A Weblog Dedicated to the Discussion of the Christian Faith and 21st Century Life

A Weblog Dedicated to the Discussion of the Christian Faith and 21st Century Life
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I do not seek to understand that I may believe, but I believe in order to understand. For this also I believe, –that unless I believed, I should not understand.-- St. Anselm of Canterbury (1033-1109)

Thursday, May 17, 2007

Grief Has Many Faces

I am currently ministering to a woman who just lost her husband of many years. He has been almost unresponsive in a nursing home for the past three years. She has taken wonderful care of him, going to the nursing home three times a day, every day, to feed him his meals. When she looks into his eyes I can tell that she has a love for him that runs too deep for words.

Nevertheless, the stress of such constant care has taken its toll. She has not been a happy person for a long time. She is now in the hospital with her own ailments, but when I visit her, the one thing I notice is the presence of a sense of humor I never knew she had. She misses her husband greatly, to be sure, but having the burden of constant care lifted from her, she now seems to be liberated. When Paul tells us to bear one another's burdens, he never says it will be easy, but we bear them because we love those for whom we care.

Grief has many faces. We all grieve in different ways. I resist the "canned" textbook procedures that outline in detail how one must grieve in a healthy way. Some people grieve by talking about their pain, yet others are silent. The people who think that quiet folks have to share their feelings and let off some steam are themselves the talkative ones. They think everyone should grieve the way they do. We must always remember that the extroverts are the ones who make the rules, since the introverts can never get a word in on the discussion.

The task of believers is not to tell people how they must grieve; their responsibility is simply to be with them in their suffering. Job's friends were being faithful when they sat with Job in silence. They failed their friend when they opened their mouths.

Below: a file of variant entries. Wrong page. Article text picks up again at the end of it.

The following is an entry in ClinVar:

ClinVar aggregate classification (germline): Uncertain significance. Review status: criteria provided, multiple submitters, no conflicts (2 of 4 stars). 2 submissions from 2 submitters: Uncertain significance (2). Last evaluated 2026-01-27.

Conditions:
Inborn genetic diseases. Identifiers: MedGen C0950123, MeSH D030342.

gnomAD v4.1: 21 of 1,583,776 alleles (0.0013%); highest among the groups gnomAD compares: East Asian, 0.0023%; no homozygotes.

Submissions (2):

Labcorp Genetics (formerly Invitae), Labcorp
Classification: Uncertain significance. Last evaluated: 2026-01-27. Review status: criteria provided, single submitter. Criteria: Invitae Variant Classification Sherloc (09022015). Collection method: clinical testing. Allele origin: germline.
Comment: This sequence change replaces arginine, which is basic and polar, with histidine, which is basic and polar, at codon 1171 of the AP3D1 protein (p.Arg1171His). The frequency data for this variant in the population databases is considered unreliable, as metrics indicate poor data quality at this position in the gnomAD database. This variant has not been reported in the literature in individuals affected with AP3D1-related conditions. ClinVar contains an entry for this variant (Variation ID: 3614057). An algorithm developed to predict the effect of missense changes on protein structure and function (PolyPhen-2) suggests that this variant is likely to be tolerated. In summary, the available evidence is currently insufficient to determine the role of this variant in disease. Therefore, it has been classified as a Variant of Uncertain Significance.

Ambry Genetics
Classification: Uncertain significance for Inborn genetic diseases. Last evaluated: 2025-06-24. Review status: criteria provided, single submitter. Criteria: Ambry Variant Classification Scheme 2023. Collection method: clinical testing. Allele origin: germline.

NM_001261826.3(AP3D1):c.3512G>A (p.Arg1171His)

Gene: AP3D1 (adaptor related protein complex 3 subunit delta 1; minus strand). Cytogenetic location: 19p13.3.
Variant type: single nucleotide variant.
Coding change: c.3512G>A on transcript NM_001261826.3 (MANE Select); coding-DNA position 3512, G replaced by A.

I am not suggesting that there is never a time to talk, but what I am stating in no uncertain terms is that, as people are different in personality and temperament, so they are different in how they work through their pain. In facing grief, some will cry, others laugh, some will talk, others get quiet, some will be angry, others accepting. Most of us will experience a little bit of everything.

Many years ago, as I was leading a Bible study in a former church, we were talking about the importance of the presence of others in the midst of the difficult times of life. One of the women in our group shared that when her husband died, the most meaningful gesture made to her was when one of her friends sat down next to her, put her arm around her and said nothing. They just sat their for several minutes in Job-like fashion. She told the group that her friend's presence meant more to her than all the words of comfort she had received.

When Job's three friends, Eliphaz the Temanite, Bildad the Shuhite and Zophar the Naamathite, heard about all the troubles that had come upon him, they set out from their homes and met together by agreement to go and sympathize with him and comfort him. When they saw him from a distance, they could hardly recognize him; they began to weep aloud, and they tore their robes and sprinkled dust on their heads. Then they sat on the ground with him for seven days and seven nights. No one said a word to him, because they saw how great his suffering was (Job 2:11-13).

Jewish philosopher and Holocaust survivor Elie Weisel writes, "I have learned two lessons in my life: first, there are no sufficient literary, psychological, or historical answers to human tragedy, only moral ones. Second, just as despair can come to one another only from other human beings, hope, too, can be given to one only by other human beings."

Hope is sustained, not only in eloquent words, but in the silent presence of the other.

4 comments:

DogBlogger said...

Thanks for writing this. I have a friend grieving an unexpected loss right now, and it's driving me nuts that I live half a day's drive away and can't just show up and sit with her. It's hard to "be there" at a distance, and phone calls and emails just don't cut it when someone doesn't feel like talking.

Allan R. Bevere said...

Amy:

Good point. It is tough to be a presence when one is so far away.

Sally said...

thank you for this post Allan, grief often simply needs company, not explanation of consolation ( for often there is none) well said. :-)

Ted M. Gossard said...

Allan, Many good thoughts here. I agree much that we need to be there and be silent more often than not. What can we really say? We should pray and be there for them to serve them and listen and weep with them.